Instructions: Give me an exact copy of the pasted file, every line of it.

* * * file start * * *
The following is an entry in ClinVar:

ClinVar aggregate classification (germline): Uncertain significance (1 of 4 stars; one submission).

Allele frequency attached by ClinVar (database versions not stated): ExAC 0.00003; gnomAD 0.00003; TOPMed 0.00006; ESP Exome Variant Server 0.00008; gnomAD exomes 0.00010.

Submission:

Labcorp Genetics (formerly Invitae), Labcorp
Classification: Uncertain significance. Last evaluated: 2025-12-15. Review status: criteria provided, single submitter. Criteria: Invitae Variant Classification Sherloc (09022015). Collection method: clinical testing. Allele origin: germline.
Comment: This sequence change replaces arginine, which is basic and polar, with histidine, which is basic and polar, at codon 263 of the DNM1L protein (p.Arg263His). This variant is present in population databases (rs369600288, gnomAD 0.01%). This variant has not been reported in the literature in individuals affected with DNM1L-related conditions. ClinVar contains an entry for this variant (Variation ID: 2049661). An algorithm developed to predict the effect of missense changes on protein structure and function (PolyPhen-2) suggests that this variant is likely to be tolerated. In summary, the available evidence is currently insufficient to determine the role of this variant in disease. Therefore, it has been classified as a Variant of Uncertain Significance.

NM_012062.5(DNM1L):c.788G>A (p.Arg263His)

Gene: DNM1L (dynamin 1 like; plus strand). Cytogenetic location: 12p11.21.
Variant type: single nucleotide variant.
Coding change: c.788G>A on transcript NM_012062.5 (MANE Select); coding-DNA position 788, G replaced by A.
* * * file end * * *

The following is an entry in ClinVar:

ClinVar aggregate classification (germline): Uncertain significance (1 of 4 stars; one submission).

Allele frequency attached by ClinVar (database versions not stated): ExAC 0.00003; gnomAD 0.00003; TOPMed 0.00006; ESP Exome Variant Server 0.00008; gnomAD exomes 0.00010.

Submission:

Labcorp Genetics (formerly Invitae), Labcorp
Classification: Uncertain significance. Last evaluated: 2025-12-15. Review status: criteria provided, single submitter. Criteria: Invitae Variant Classification Sherloc (09022015). Collection method: clinical testing. Allele origin: germline.
Comment: This sequence change replaces arginine, which is basic and polar, with histidine, which is basic and polar, at codon 263 of the DNM1L protein (p.Arg263His). This variant is present in population databases (rs369600288, gnomAD 0.01%). This variant has not been reported in the literature in individuals affected with DNM1L-related conditions. ClinVar contains an entry for this variant (Variation ID: 2049661). An algorithm developed to predict the effect of missense changes on protein structure and function (PolyPhen-2) suggests that this variant is likely to be tolerated. In summary, the available evidence is currently insufficient to determine the role of this variant in disease. Therefore, it has been classified as a Variant of Uncertain Significance.

NM_012062.5(DNM1L):c.788G>A (p.Arg263His)

Gene: DNM1L (dynamin 1 like; plus strand). Cytogenetic location: 12p11.21.
Variant type: single nucleotide variant.
Coding change: c.788G>A on transcript NM_012062.5 (MANE Select); coding-DNA position 788, G replaced by A.